They trade licks like compliments
and the horns are scurrying
to keep up, like one family
scrambling to pay the suddenly-raised rent.
Max catches on and tumbles
a charging rhinoceros’s heartbeat
into the mix.
Everyone is seriously playing
when Ed Manion’s fingers
climb up the neck of his sax
as if they were the four limbs
of some musical King Kong
ascending the Empire State Building
where it will finally mount
and scream out to the dark city below.
And just as I think this room
can’t get any more sound in it,
Mark Pender loads his trumpet
with air and fires a buckshot of notes.
Everyone around me gets hit
and becomes more alive.
And recessed from the proscenium,
there’s Mike Spengler, his hair
slicked back like Dracula’s
his trumpet sucking all the blood
from the guitars and turning it
into good cholesterol.
Then Jerry Vivino juts forth
his saxophone like he’s got a first crush
and it’s on this audience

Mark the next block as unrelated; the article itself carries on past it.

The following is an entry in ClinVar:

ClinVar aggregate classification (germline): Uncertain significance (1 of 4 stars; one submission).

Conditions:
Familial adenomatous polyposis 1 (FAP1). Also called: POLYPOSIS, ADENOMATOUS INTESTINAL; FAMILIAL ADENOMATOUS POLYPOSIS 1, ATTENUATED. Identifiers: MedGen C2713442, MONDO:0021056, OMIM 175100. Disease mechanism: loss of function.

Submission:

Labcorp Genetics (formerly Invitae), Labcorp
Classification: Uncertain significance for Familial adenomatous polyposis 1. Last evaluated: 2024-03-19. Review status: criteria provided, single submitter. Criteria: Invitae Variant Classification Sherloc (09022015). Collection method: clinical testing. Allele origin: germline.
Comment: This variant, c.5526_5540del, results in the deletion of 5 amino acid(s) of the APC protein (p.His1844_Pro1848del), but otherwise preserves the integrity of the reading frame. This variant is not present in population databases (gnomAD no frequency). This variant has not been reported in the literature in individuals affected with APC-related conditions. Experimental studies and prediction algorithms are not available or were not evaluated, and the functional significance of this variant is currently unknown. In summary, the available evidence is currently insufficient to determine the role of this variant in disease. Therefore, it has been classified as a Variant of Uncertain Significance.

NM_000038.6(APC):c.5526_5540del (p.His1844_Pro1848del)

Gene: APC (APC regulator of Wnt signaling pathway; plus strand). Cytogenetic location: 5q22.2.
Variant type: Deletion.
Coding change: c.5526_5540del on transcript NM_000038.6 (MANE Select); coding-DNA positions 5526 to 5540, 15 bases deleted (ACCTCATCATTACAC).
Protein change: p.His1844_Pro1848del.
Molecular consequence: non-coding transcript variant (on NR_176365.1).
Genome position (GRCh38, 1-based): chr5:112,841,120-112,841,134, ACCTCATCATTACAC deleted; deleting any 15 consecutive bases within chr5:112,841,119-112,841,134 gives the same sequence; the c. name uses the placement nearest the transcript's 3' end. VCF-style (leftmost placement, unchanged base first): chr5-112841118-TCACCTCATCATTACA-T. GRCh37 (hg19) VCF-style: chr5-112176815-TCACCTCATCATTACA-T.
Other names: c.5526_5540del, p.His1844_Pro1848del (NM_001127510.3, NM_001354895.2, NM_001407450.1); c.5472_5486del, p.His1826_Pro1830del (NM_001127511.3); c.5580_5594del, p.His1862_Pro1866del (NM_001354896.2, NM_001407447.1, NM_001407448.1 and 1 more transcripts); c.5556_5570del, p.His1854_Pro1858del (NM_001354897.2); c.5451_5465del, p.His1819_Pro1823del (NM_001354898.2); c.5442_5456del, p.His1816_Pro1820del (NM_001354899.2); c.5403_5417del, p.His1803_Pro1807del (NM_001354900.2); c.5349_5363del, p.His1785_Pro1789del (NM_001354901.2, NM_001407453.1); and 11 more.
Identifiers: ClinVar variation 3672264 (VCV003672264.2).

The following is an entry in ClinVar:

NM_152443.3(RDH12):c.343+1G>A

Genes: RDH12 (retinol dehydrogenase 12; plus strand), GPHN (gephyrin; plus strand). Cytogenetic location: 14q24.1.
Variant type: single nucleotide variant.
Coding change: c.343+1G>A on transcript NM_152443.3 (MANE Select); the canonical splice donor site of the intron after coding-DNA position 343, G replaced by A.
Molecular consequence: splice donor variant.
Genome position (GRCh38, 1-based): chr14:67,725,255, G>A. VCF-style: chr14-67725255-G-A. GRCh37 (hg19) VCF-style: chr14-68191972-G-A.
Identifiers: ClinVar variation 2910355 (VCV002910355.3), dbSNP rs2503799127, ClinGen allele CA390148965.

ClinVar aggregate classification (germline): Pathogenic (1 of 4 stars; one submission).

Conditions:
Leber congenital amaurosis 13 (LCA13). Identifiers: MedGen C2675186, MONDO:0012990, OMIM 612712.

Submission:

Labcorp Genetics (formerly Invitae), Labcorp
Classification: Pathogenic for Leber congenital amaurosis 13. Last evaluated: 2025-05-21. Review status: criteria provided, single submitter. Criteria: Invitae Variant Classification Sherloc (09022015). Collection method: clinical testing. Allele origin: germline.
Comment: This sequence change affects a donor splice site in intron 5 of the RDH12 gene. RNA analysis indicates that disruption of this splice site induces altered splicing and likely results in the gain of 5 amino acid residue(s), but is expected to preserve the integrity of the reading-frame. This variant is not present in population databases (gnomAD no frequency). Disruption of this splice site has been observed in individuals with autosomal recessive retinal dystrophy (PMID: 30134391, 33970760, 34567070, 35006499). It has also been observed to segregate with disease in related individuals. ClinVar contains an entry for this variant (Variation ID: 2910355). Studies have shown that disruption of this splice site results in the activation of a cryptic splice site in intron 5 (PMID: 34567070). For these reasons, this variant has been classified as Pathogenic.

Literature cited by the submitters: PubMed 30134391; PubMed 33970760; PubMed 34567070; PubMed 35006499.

and he’s offering a brass petunia,
its reedy stem full of carpe diem
blooming into life
in this greenhouse of sound—
just a ramshackle theatre
on the edge of a city of ruins
near an ocean that is constantly losing
its tug-of-war with the immovable land
but the water never gives up—
and La Bamba gets it because
his trombone starts flicking out
like Sugar Ray Robinson’s jab—
a pounding and an exaltation at once—
knocking at despair, at desperation—
and we audience—we start clapping
on the beat, and Max smiles
like we’re actually patting his back,
not his music,
and we want to do this
the way one wants to reach out
and touch the Liberty Bell across its partition—
we slam our palms together
as if capturing aural fireflies
to bring home
because no one else can remember this
unless they were here.
We want evidence.
We keep clapping the air in front of us.